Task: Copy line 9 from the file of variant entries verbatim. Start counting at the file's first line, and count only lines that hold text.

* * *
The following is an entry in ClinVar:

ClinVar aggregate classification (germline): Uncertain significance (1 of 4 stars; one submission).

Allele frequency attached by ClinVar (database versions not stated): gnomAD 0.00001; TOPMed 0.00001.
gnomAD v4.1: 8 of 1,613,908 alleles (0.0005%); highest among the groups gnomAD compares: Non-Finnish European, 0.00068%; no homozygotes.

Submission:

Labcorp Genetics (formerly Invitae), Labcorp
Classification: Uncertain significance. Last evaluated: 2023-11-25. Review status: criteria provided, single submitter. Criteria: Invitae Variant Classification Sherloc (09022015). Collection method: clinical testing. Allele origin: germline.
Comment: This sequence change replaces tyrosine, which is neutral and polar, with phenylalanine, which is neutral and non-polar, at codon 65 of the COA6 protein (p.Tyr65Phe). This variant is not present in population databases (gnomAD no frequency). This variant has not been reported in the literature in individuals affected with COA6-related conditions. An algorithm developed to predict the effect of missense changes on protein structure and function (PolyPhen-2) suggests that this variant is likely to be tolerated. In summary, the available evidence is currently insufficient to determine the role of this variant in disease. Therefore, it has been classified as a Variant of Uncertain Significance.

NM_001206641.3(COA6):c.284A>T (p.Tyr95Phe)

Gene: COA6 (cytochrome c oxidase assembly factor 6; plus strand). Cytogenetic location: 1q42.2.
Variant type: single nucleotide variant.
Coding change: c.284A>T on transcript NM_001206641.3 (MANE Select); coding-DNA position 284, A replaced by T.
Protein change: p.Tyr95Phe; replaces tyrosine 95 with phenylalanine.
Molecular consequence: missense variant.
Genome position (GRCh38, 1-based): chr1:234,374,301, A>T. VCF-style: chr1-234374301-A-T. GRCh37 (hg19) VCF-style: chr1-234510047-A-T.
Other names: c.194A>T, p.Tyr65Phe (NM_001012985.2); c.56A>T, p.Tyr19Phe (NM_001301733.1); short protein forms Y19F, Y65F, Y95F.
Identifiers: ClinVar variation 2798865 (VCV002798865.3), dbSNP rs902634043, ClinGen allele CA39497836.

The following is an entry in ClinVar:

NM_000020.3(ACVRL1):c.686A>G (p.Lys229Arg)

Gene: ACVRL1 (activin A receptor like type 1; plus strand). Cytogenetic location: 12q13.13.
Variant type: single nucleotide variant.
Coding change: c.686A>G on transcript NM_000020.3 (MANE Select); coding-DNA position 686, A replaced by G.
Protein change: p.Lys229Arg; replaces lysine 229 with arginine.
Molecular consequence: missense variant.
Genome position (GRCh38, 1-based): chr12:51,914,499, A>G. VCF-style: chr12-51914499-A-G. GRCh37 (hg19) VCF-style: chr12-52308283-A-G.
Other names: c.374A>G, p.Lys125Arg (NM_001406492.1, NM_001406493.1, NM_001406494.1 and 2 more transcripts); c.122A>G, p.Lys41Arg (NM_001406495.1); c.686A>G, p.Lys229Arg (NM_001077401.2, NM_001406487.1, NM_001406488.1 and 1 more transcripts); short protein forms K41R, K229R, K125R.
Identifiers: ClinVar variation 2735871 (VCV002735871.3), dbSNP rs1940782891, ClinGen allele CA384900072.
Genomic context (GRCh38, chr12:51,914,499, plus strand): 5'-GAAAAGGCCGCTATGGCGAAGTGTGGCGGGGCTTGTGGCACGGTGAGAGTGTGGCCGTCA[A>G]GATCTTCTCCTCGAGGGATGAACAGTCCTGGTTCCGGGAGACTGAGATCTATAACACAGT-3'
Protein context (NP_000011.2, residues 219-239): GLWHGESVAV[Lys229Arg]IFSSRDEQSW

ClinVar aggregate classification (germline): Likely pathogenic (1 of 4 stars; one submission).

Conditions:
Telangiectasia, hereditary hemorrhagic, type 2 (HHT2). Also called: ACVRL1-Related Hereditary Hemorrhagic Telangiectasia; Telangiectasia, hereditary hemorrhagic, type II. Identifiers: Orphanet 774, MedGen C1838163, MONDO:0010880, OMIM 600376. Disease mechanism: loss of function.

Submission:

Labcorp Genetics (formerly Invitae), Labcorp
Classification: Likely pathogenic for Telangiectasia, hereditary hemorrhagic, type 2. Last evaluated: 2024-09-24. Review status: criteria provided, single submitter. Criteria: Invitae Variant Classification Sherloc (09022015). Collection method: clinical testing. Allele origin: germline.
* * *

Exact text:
NM_001206641.3(COA6):c.284A>T (p.Tyr95Phe)